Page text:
23. If the court comes to the conclusion that [the complainant's] right to proceedings within a reasonable time has been violated, the court can, in the light of all the circumstances and on the basis of Article 6 § 1 of the Convention, terminate criminal proceedings due to inappropriateness, render a judgment of acquittal or take the fact that reasonable time was exceeded into account upon imposition of punishment.
As regards the referred possibilities the Criminal Chamber of the Supreme Court has pointed out that the expiry of reasonable length of criminal proceedings need not necessarily and always bring about the acquittal of a person. Depending on the circumstances a proportional result of the expiry of reasonable time of criminal proceedings may be, for example, the termination of criminal proceedings for reasons of inappropriateness or taking the referred fact into account upon imposition of punishment (see the Criminal Chamber of the Supreme Court judgment of 27 February 2004 in case no. 3-1-1-3-04 – RT III 2004, 8, 86, § 22). With regard to taking into account the unreasonable length of proceedings upon imposition of punishments the Criminal Chamber has pointed out that on the basis of Article 6 § 1 of the Convention and pursuant to Article 61 of the Penal Code the courts have the right to impose a less onerous punishment than the minimum term or rate provided by law (see the Criminal Chamber of the Supreme Court judgment of 7 November 2008 in case no. 3-1-1-28-08 – not yet published in RT III, § 17).
25. In the examination of [the complainant's] request for compensation for the damage caused by the violation of fundamental rights, the Chamber agrees with the opinion expressed in the written opinions of the participants in the proceeding that [the complainant] can demand compensation for damage in an administrative court on the bases and pursuant to the procedure established in the State Liability Act.”
I. ALLEGED VIOLATION OF ARTICLE 5 § 3 OF THE CONVENTION
33. The applicant complained that the length of his pre-trial detention had been excessive, and there had been a breach of Article 5 § 3 of the Convention, which, in so far as relevant, reads as follows:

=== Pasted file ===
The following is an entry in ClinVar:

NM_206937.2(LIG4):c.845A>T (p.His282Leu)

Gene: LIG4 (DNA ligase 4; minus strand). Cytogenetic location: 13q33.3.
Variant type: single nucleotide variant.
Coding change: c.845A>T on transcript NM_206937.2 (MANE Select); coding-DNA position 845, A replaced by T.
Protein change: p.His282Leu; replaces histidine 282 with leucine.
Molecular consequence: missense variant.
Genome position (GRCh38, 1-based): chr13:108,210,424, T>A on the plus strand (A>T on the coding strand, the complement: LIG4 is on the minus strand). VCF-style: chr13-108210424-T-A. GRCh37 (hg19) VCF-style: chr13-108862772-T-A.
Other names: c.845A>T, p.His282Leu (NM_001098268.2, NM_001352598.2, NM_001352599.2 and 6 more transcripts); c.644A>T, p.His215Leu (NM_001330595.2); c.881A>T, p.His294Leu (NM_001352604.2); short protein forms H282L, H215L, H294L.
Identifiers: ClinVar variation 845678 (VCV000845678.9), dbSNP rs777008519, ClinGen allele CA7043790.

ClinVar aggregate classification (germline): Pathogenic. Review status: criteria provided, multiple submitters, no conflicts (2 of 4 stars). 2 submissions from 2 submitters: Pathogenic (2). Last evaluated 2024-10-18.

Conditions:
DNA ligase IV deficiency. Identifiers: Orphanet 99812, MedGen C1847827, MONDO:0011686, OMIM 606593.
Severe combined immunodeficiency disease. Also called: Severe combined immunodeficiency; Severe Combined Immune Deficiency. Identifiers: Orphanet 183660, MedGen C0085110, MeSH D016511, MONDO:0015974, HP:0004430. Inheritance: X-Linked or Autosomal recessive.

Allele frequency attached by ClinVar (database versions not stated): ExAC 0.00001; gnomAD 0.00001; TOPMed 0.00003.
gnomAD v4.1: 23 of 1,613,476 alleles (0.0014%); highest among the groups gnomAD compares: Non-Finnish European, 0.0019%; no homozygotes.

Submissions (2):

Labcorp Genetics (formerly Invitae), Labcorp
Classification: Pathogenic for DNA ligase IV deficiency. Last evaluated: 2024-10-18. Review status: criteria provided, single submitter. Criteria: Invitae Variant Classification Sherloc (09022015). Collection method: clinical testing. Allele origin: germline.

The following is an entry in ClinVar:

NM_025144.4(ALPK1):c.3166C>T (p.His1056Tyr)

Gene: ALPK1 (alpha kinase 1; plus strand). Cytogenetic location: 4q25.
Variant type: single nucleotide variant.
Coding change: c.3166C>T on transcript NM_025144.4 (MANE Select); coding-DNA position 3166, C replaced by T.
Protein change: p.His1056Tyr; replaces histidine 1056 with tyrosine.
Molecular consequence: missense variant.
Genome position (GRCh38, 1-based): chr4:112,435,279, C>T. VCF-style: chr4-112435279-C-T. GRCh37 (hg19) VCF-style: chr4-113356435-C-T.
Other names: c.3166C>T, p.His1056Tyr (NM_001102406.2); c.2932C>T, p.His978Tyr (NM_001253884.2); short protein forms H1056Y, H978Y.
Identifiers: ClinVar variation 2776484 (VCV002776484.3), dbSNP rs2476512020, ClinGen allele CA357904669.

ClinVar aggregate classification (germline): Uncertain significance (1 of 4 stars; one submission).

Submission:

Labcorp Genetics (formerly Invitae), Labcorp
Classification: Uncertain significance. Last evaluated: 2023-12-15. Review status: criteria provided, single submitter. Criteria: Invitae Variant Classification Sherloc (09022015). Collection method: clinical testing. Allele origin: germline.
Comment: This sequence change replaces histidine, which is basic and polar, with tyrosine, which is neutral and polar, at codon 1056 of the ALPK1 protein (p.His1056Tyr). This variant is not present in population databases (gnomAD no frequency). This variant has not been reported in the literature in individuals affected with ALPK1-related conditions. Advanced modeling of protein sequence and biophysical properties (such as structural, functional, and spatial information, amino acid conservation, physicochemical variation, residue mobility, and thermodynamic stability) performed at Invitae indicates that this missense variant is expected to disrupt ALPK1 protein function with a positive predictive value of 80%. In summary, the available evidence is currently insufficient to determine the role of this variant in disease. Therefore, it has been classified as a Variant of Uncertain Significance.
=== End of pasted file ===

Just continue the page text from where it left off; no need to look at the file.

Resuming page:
“Everyone arrested or detained in accordance with the provisions of paragraph 1 (c) of this Article shall be ... entitled to trial within a reasonable time or to release pending trial. Release may be conditioned by guarantees to appear for trial.”
34. The Government contested that argument.
1. The parties' submissions
35. The Government argued that the applicant had not exhausted domestic remedies as he had not appealed against the Narva City Court's decision of 4 December 2003 whereby his detention had been authorised, or against the subsequent decisions by which the court had extended his detention. The Government also pointed out that the last ruling whereby the applicant's detention had been extended (26 August 2004) had been made more than six months before the applicant lodged his application with the Court (11 July 2007). They were of the opinion that Article 5 § 3 did not apply to the period of detention during the court proceedings; moreover, the applicant had not raised the issue of the length of his detention in his appeal against the County Court's judgment of 4 September 2008 and in any event the court proceedings were still pending at the time when the Government submitted their observations.
36. Alternatively, the Government maintained that the applicant had lost victim status within the meaning of Article 34 of the Convention after the Tartu Court of Appeal's judgment of 27 January 2009 by which the applicant's sentence had been reduced owing to the length of his detention and of the court proceedings.
37. The applicant objected arguing that his complaint did not concern the initial detention order or detention during pre-trial investigation but his protracted detention during the lengthy court proceedings. As concerned his appeal against the County Court's judgment, the applicant had raised the issue of the length of the pre-trial detention and of the criminal proceedings.